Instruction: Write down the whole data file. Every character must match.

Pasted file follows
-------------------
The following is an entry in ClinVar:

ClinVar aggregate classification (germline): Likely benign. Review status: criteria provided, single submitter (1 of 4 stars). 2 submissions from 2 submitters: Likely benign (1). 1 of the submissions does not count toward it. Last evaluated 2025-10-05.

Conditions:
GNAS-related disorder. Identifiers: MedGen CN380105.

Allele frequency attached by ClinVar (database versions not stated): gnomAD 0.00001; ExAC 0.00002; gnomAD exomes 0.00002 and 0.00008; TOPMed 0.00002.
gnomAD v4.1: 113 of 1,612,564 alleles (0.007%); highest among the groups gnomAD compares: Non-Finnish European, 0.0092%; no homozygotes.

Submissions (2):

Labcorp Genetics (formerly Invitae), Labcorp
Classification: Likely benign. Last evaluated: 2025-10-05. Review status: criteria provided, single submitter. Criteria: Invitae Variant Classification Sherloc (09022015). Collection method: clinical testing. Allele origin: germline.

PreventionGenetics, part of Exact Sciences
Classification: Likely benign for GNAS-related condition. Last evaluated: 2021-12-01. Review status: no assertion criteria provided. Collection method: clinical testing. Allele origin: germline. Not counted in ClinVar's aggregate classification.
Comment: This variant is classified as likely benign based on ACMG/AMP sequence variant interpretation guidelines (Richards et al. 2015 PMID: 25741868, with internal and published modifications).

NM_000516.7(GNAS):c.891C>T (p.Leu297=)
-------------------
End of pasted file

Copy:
The following is an entry in ClinVar:

ClinVar aggregate classification (germline): Likely benign. Review status: criteria provided, single submitter (1 of 4 stars). 2 submissions from 2 submitters: Likely benign (1). 1 of the submissions does not count toward it. Last evaluated 2025-10-05.

Conditions:
GNAS-related disorder. Identifiers: MedGen CN380105.

Allele frequency attached by ClinVar (database versions not stated): gnomAD 0.00001; ExAC 0.00002; gnomAD exomes 0.00002 and 0.00008; TOPMed 0.00002.
gnomAD v4.1: 113 of 1,612,564 alleles (0.007%); highest among the groups gnomAD compares: Non-Finnish European, 0.0092%; no homozygotes.

Submissions (2):

Labcorp Genetics (formerly Invitae), Labcorp
Classification: Likely benign. Last evaluated: 2025-10-05. Review status: criteria provided, single submitter. Criteria: Invitae Variant Classification Sherloc (09022015). Collection method: clinical testing. Allele origin: germline.

PreventionGenetics, part of Exact Sciences
Classification: Likely benign for GNAS-related condition. Last evaluated: 2021-12-01. Review status: no assertion criteria provided. Collection method: clinical testing. Allele origin: germline. Not counted in ClinVar's aggregate classification.
Comment: This variant is classified as likely benign based on ACMG/AMP sequence variant interpretation guidelines (Richards et al. 2015 PMID: 25741868, with internal and published modifications).

NM_000516.7(GNAS):c.891C>T (p.Leu297=)